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Standing Up to the Madness: Ordinary Heroes in Extraordinary Times Hardcover – April 8, 2008
"Neverworld Wake" by Marisha Pessl
Read the absorbing new psychological suspense thriller from acclaimed New York Times bestselling author Marisha Pessl. Learn more
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About the Author
Amy Goodman is an internationally acclaimed journalist. She has won many of the most prestigious awards in journalism, including the George Polk Award, the Alfred I duPont-Columbia University Award, and the Robert F. Kennedy Prize for International Reporting. Democracy Now! airs on more than 200 radio and TV stations around the world.
David Goodman is an award-winning independent journalist whose articles have appeared in The Washington Post, Mother Jones, Outside, The Nation, and numerous other publications. He is the author most recently of the critically acclaimed Fault Lines: Journeys into the New South Africa. He lives with his wife and two children in Vermont.
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Montgomery Bus Boycott - 1955 (Rosa Parks) - lasted over a year. A resulting case went to the Supreme Court which overturned bus segregation.
Malik Rahim protesting the failure to rebuild much of New Orleans post Katrina. The group "Common Ground" resulted - a group of volunteers. Meanwhile, the disaster was transformed into a windfall for Bush cronies' companies. Public schools became privatized, and much public housing eliminated.
George Christian, executive director, along with four other mild-mannered librarians forming the board of Connecticut libraries sharing a computer system, stood up toe FBI agents demanding information on library users to "protect against terrorism." There were 143,000 such requests in 2007 - no judge approval required. Only one led to a terrorism conviction, while 1,000 requests admittedly broke the law or regulations. The American Library Association encouraged libraries to use software that automatically erases records of book use - provided the book is returned and fines paid. The Connecticut libraries obtained ACLU legal support, and the government eventually dropped the case.
The Pentagon Papers (1971) exposed how the government secretly expanded the Vietnam War in the 1960s and then lied to cover it up. Nixon then ordered a break-in to Ellsberg's psychiatrist to get evidence to discredit him.
A survey of 1,600 government scientists in 2007 revealed nearly half perceived/experienced pressure on climate change information released. Dr. James Hansen, America's preeminent expert on climate change was required to have all site postings, papers, and interview requests reviewed by NASA P.R. staff - specifically a 24-year-old George Deutsch who was a political appointee lacking even his claimed B.A. degree and wanting to prove "intelligent design." The Executive Branch also slashed Hansen's budget 20% retroactively (40% effective), and brought in sci-fi author and global warming denier Michael Crichton for White House advice in 2005. This section also cites considerable Congressional testimony and review showing blatantly biased editing. Industry is now making large grants to university research centers.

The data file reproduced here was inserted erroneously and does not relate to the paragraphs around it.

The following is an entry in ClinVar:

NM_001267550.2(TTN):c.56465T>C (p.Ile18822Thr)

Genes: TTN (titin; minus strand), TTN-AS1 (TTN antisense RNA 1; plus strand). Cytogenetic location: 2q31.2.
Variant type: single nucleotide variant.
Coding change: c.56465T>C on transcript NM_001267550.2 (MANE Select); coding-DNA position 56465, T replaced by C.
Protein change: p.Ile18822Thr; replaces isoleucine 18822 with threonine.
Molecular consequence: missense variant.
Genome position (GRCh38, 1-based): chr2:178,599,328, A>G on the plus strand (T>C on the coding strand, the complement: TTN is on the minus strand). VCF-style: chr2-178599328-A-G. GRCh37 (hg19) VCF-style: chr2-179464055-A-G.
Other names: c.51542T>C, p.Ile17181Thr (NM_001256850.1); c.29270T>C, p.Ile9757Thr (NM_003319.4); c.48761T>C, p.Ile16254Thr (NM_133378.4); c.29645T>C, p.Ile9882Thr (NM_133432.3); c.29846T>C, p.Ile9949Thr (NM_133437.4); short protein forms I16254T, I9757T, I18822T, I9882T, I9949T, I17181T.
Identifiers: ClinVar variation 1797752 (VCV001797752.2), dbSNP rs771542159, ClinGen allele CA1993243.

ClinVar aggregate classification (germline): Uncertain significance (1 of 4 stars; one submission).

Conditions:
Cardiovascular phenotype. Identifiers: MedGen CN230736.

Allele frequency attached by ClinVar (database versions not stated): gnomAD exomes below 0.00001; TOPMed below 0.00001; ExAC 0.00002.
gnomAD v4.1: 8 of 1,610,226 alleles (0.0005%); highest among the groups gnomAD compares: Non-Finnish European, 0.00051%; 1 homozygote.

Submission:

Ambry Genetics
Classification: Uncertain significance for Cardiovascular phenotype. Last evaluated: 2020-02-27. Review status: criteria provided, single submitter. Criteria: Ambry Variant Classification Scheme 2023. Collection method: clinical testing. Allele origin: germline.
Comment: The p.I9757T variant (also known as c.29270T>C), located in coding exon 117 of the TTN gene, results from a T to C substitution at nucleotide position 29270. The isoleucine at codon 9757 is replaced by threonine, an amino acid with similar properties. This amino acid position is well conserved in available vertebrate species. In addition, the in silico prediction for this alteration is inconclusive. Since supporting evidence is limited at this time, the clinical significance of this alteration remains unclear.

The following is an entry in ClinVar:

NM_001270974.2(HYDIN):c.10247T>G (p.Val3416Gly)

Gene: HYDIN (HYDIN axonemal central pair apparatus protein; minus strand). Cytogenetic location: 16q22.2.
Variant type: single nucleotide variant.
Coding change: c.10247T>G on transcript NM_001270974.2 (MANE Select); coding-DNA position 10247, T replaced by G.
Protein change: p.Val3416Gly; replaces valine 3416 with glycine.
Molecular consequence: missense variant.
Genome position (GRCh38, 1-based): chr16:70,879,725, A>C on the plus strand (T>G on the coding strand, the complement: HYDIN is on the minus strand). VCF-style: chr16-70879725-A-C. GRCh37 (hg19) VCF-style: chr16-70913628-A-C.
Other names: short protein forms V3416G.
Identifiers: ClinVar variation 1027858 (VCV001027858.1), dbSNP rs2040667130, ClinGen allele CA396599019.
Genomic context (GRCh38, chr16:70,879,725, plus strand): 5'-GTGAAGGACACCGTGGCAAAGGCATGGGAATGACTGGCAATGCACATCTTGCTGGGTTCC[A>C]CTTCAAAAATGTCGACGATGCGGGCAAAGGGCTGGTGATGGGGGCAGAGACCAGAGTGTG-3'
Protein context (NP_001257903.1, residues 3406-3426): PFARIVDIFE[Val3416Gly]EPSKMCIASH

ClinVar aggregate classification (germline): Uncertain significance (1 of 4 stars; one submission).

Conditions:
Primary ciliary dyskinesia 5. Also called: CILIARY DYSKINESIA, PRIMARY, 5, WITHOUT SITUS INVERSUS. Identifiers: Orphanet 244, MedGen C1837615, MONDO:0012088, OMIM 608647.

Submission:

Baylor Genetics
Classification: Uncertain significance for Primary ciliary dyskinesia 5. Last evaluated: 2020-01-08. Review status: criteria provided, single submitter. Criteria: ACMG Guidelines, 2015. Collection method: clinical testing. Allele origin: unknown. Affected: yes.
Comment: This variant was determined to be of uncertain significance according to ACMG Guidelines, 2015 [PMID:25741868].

The Goodmans also report the contradiction between U.S. prosecution of German "enhanced interrogation" (sleep deprivation, hypothermia, stress positions) of non-uniformed Norwegian resistors, vs. our logic for doing the same at Guantanamo Bay.
The authors overreached, however, writing about Raed Jarrar, an Iraqi emigre, who became upset that his wearing a T-shirt with an angry slogan in Arabic and English while trying to board a plane caused a negative reaction among passengers and federal agents. The Goodmans and Jarrar should have had more sense to try to make this an example of courage, instead of the reality of being "tone-deaf."
"When fascism comes to America it will be wrapped in the American flag" - authorship uncertain, but describes the U.S. post 9/11 with the Bush administration's abrogation of limitations while ramming through its agenda, deceptions, and secrecy.
My favorite section is the one about the students at Wilton High School who were putting on a play, "Voices in Conflict" featuring the words of Iraq War Veterans. They had previously done plays that dealt with graphic sex, homosexuality, and violence, but this play was banned from being performed at the school. The subject of this play was war and that would not be tolerated.
The banning backfired because the story spread and the students were asked to do nine performances of the play at the National Theater in New York City and other theaters in Connecticut. After the last performance, the actors stated their feelings as they stood on the stage.
"Why is talking about the war 'sensational and inappropriate'?
Since when has war not been graphic and violent?
If they consider the words of the soldiers biased, why do they allow an army recruiter into the school cafeteria?
Why has the school been silent on these issues?
Why did it take a New York Times article to start discussion?"
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